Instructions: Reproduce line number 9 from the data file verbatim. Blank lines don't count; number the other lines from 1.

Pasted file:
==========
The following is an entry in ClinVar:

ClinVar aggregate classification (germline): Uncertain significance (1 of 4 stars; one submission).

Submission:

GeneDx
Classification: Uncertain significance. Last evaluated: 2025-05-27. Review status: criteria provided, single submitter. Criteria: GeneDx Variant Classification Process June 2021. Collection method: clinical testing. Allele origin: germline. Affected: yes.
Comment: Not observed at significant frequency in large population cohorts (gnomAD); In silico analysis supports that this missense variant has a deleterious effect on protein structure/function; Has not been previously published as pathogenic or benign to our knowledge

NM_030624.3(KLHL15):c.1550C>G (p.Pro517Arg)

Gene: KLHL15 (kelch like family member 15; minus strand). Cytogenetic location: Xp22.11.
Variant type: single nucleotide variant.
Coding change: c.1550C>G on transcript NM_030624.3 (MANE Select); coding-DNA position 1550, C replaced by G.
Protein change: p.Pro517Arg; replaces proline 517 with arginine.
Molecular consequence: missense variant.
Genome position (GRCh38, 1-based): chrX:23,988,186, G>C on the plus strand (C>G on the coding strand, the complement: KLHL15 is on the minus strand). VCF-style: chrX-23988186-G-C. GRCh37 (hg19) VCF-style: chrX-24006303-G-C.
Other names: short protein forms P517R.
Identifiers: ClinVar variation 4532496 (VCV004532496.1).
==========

Variant type: single nucleotide variant.